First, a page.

There's not much you can do on your end to fix this exact problem. There is, however, something you can do to help the general DDoS plague and that's to not be one of the millions of dolts out there browsing the internet without an anti-virus and firewall running as a bare minimum. Botnets form because "hackers" have gained access to insecure systems. The more insecure systems they control, the more powerful their botnet becomes. Typically gamers are more clued in than most in this regard, but still, I know some of you will be reading this without any anti-virus installed on your PC and to you I'll simply say this; you are a part of the problem. You're not the problem, but you're a part of it in the same way you're a part of the problem during an epidemic if you sneeze without covering your mouth with your hand or don't wash your hands after going to the toilet. You're in that group of people. You aren't the virus but you help to spread it through your lack of action. So get on to fixing it if you haven't already, or at least please don't complain to me about the sites being down if you're in that group.
A blunt news post, I know, but in all truth I treat DDoS attacks with utter emotional disregard. Not that we're not trying our hardest to solve the issue, but frankly, there's no point getting upset about it. Some idiot is DDoS'ing us and cowering behind the internet's anonymity, we've had no contact from said individual(s), it'll end when it ends or when we find a way to block it and there's no point getting upset about it.
As we (continue to) ramp up towards our centralisation of the site databases we’ve started work this week on “splitting up” sites that currently host more than one game. Each game for Dragon Age, Neverwinter, The Witcher and Mount & Blade will be split into separate Nexus sites and while they’ll keep the same colour scheme I’ll change the background image to make it more obvious which site you’re currently browsing.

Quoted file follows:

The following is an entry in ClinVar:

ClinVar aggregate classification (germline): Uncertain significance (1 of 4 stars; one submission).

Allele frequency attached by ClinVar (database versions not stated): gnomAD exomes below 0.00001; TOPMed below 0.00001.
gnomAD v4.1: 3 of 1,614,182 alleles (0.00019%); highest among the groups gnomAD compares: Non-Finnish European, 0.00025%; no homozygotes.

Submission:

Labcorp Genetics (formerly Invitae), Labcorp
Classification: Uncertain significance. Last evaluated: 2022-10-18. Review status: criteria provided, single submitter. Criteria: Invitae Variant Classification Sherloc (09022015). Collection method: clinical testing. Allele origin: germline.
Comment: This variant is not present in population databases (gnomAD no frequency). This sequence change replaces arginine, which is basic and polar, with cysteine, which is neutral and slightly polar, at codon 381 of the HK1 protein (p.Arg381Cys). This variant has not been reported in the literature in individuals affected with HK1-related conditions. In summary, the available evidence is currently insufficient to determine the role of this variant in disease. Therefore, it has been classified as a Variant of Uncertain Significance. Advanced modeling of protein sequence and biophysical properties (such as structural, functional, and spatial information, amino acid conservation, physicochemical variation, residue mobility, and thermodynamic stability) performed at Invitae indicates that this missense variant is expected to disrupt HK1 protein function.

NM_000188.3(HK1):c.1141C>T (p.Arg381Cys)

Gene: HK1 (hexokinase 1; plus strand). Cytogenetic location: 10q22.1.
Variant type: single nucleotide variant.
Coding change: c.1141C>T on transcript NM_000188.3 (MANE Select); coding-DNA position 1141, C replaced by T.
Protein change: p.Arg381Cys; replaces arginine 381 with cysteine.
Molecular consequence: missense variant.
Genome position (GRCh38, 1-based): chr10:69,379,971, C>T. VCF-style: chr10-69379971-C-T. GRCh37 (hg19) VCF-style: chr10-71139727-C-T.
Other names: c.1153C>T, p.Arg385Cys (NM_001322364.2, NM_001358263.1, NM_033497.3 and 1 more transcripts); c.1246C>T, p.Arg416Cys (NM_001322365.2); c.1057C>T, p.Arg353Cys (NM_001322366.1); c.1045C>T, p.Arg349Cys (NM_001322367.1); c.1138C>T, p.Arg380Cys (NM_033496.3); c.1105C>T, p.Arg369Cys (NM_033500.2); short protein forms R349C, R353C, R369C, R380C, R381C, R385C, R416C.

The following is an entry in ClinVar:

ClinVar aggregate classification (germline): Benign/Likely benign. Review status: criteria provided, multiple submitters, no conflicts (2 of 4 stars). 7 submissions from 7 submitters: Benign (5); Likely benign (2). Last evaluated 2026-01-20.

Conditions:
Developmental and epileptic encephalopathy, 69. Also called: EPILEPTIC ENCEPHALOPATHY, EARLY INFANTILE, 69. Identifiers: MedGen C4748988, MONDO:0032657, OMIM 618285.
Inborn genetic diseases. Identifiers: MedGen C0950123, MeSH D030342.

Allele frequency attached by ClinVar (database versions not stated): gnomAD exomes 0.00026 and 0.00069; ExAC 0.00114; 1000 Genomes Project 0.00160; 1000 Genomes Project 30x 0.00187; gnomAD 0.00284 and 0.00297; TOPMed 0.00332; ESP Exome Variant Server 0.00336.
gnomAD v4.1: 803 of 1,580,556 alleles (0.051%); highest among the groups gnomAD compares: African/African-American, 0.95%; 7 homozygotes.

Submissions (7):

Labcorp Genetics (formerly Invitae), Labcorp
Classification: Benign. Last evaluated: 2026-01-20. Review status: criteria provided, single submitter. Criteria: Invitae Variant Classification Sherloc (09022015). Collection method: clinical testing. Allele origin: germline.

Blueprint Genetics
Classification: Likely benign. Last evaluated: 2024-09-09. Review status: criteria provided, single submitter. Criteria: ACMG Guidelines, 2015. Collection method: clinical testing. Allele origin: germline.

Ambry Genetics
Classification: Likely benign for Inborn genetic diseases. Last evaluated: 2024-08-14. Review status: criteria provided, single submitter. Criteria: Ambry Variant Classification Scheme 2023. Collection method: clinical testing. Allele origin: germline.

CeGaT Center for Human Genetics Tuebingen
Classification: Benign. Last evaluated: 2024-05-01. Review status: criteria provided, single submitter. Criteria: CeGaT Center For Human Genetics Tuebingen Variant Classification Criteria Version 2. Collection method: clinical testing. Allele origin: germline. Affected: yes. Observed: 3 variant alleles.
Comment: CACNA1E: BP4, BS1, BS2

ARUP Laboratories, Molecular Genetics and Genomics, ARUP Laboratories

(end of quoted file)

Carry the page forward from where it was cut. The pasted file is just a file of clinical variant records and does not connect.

Typically the Nexus sites aren’t as easy to navigate if more than one game is hosted on the same site; it makes it harder to find mods for the specific games while muddying the waters by making multiple games all vie for the same top files, files of the month votes and so on, so it makes sense to separate the sites. Our plans to centralise the sites will eliminate this problem, but this task not only makes the current sites more usable but also eliminates a task we’d have had to have performed later anyway.
Hopefully that’ll be done relatively soon, but there’ll obviously be some (hopefully only momentary) downtime during the actual splits of the sites as the databases are reworked.
On the NMM front we’ve recently plugged several more bugs in the software and have also implemented support for Dragon Age. We’ve updated Dragon Age Nexus to support the “Download with manager” functionality but this functionality will only work with Dragon Age 1 (and not Dragon Age 2) for the moment. We hope to have DA2 support implemented quite quickly after we’ve split the sites and have some feedback on DA1 support.